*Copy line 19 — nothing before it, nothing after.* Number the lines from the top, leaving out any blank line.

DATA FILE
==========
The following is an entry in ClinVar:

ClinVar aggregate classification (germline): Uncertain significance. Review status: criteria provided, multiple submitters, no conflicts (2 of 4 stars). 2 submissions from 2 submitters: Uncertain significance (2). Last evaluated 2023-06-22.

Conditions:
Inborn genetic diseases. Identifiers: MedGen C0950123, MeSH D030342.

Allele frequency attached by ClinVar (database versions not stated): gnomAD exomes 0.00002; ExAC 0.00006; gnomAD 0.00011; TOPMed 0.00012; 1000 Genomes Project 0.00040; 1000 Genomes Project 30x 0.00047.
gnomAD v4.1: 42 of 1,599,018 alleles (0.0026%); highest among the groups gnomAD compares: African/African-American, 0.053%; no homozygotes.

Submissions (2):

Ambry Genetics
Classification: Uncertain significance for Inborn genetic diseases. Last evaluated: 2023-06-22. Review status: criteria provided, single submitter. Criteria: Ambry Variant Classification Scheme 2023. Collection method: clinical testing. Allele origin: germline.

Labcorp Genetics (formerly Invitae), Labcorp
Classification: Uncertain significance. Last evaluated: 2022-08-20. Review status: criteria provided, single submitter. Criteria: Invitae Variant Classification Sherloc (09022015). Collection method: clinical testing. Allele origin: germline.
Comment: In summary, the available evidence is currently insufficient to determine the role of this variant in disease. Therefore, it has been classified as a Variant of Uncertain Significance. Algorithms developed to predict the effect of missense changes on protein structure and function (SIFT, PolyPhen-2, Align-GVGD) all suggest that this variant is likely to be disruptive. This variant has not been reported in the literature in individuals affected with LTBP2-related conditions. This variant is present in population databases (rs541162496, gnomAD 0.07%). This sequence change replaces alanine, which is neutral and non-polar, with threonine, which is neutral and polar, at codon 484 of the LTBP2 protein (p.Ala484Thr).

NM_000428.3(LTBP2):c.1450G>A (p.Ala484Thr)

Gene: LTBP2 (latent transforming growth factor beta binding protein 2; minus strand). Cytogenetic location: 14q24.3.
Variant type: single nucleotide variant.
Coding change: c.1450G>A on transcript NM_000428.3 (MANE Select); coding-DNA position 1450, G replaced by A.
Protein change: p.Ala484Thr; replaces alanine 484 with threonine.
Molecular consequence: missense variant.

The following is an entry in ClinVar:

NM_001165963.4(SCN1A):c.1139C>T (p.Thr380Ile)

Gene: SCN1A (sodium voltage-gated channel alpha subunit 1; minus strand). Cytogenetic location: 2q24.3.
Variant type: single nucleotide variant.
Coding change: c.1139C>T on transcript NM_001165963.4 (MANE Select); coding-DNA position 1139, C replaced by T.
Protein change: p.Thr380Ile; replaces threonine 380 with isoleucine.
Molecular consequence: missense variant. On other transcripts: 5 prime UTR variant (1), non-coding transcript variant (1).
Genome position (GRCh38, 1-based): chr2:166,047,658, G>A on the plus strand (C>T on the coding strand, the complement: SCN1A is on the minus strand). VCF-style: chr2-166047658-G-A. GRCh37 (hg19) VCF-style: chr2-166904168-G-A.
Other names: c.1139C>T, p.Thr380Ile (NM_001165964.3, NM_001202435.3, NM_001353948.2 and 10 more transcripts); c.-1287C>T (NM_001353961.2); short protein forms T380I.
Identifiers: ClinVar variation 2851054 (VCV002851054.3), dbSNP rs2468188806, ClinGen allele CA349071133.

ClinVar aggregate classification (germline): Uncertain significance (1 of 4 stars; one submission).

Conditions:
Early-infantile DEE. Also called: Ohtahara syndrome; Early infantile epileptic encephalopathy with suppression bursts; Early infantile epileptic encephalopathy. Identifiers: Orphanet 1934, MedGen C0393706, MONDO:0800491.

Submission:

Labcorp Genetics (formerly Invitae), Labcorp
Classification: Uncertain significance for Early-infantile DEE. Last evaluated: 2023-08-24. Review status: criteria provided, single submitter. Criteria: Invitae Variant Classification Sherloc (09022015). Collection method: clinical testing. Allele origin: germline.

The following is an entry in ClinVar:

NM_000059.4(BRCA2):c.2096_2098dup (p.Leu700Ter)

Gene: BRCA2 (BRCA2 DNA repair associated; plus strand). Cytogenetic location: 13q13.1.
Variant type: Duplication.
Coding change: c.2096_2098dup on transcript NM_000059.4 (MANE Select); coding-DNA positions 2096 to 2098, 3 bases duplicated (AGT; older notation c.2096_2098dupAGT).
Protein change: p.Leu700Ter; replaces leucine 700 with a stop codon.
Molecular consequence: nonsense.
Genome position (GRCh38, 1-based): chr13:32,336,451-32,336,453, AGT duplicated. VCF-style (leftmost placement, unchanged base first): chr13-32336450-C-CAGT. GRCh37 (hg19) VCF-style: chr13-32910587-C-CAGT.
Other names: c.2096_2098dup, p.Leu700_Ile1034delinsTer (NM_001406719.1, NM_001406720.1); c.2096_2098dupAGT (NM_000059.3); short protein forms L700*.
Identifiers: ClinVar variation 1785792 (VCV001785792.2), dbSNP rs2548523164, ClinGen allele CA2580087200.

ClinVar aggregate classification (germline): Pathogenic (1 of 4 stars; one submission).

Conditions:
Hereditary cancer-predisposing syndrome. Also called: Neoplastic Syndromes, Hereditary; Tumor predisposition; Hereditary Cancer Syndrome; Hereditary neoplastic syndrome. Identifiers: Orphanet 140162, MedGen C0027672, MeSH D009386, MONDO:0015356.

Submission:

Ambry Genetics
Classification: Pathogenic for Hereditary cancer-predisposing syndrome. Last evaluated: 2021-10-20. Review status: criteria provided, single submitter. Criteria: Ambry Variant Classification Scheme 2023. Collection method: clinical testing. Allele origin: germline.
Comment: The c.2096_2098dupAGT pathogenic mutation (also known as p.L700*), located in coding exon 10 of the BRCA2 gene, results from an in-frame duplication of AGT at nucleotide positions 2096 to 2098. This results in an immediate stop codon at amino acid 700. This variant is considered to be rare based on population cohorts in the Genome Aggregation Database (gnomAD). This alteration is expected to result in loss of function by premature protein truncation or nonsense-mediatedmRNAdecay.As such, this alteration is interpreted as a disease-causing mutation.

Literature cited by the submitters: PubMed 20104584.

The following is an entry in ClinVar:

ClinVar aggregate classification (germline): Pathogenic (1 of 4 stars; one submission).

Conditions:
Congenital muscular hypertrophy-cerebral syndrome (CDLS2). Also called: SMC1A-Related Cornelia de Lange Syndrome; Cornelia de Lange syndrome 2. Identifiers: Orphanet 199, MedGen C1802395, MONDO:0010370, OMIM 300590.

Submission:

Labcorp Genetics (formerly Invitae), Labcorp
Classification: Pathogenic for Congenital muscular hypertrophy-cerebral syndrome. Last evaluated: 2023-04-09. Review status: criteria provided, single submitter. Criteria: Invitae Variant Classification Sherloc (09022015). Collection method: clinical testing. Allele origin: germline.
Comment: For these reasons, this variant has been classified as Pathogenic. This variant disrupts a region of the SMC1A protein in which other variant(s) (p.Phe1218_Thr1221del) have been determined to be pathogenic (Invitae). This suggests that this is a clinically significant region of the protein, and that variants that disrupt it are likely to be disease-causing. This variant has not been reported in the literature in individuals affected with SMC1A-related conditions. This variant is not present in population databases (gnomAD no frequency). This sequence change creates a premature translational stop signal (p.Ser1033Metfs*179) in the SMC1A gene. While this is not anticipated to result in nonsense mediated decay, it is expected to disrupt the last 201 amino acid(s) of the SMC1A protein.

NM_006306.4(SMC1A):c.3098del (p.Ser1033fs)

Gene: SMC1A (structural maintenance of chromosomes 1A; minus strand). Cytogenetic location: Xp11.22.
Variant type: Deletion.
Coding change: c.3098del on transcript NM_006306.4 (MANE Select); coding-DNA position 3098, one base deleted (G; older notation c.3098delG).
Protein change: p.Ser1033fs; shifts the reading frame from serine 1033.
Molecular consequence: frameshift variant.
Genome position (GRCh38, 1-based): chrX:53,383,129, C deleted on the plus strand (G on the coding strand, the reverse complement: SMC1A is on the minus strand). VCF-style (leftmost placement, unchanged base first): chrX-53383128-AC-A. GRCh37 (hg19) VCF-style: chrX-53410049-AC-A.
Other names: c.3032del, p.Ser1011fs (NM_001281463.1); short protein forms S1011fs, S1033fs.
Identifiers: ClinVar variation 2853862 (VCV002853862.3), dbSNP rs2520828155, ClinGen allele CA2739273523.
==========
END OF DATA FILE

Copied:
The following is an entry in ClinVar: